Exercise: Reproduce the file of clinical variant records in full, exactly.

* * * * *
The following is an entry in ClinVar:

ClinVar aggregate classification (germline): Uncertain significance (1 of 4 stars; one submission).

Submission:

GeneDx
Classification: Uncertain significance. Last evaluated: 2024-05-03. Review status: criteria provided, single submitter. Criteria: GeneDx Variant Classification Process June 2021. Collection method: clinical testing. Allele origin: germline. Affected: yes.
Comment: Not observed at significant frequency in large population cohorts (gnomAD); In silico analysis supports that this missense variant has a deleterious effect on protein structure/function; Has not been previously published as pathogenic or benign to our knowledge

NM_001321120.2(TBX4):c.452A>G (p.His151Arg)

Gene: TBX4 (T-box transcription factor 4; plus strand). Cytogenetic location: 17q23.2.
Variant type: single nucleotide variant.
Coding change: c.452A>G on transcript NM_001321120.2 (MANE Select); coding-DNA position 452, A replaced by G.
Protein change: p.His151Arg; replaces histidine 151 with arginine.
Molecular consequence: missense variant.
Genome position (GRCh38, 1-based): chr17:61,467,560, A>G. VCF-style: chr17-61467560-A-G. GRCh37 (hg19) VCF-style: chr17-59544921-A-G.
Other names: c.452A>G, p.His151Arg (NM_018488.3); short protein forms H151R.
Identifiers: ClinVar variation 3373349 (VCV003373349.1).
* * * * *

The following is an entry in ClinVar:

ClinVar aggregate classification (germline): Uncertain significance (1 of 4 stars; one submission).

Submission:

GeneDx
Classification: Uncertain significance. Last evaluated: 2024-05-03. Review status: criteria provided, single submitter. Criteria: GeneDx Variant Classification Process June 2021. Collection method: clinical testing. Allele origin: germline. Affected: yes.
Comment: Not observed at significant frequency in large population cohorts (gnomAD); In silico analysis supports that this missense variant has a deleterious effect on protein structure/function; Has not been previously published as pathogenic or benign to our knowledge

NM_001321120.2(TBX4):c.452A>G (p.His151Arg)

Gene: TBX4 (T-box transcription factor 4; plus strand). Cytogenetic location: 17q23.2.
Variant type: single nucleotide variant.
Coding change: c.452A>G on transcript NM_001321120.2 (MANE Select); coding-DNA position 452, A replaced by G.
Protein change: p.His151Arg; replaces histidine 151 with arginine.
Molecular consequence: missense variant.
Genome position (GRCh38, 1-based): chr17:61,467,560, A>G. VCF-style: chr17-61467560-A-G. GRCh37 (hg19) VCF-style: chr17-59544921-A-G.
Other names: c.452A>G, p.His151Arg (NM_018488.3); short protein forms H151R.
Identifiers: ClinVar variation 3373349 (VCV003373349.1).